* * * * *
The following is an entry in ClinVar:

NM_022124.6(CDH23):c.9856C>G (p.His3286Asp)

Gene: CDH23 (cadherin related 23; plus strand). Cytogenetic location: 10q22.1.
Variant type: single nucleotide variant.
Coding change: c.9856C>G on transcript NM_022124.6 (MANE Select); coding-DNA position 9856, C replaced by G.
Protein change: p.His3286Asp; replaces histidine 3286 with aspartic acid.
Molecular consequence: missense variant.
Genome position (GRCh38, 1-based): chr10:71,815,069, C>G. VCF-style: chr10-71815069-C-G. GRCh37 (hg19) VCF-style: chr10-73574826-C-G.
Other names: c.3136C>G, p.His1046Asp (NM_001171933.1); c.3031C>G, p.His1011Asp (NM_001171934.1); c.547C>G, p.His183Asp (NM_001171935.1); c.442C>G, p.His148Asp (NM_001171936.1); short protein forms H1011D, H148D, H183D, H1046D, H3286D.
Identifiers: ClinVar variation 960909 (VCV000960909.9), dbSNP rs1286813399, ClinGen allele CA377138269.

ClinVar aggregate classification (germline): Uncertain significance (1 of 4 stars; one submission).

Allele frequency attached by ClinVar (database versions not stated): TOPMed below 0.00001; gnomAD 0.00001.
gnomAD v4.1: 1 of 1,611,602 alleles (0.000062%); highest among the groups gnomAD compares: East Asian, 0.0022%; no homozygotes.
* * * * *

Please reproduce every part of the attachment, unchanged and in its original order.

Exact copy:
The following is an entry in ClinVar:

NM_022124.6(CDH23):c.9856C>G (p.His3286Asp)

Gene: CDH23 (cadherin related 23; plus strand). Cytogenetic location: 10q22.1.
Variant type: single nucleotide variant.
Coding change: c.9856C>G on transcript NM_022124.6 (MANE Select); coding-DNA position 9856, C replaced by G.
Protein change: p.His3286Asp; replaces histidine 3286 with aspartic acid.
Molecular consequence: missense variant.
Genome position (GRCh38, 1-based): chr10:71,815,069, C>G. VCF-style: chr10-71815069-C-G. GRCh37 (hg19) VCF-style: chr10-73574826-C-G.
Other names: c.3136C>G, p.His1046Asp (NM_001171933.1); c.3031C>G, p.His1011Asp (NM_001171934.1); c.547C>G, p.His183Asp (NM_001171935.1); c.442C>G, p.His148Asp (NM_001171936.1); short protein forms H1011D, H148D, H183D, H1046D, H3286D.
Identifiers: ClinVar variation 960909 (VCV000960909.9), dbSNP rs1286813399, ClinGen allele CA377138269.

ClinVar aggregate classification (germline): Uncertain significance (1 of 4 stars; one submission).

Allele frequency attached by ClinVar (database versions not stated): TOPMed below 0.00001; gnomAD 0.00001.
gnomAD v4.1: 1 of 1,611,602 alleles (0.000062%); highest among the groups gnomAD compares: East Asian, 0.0022%; no homozygotes.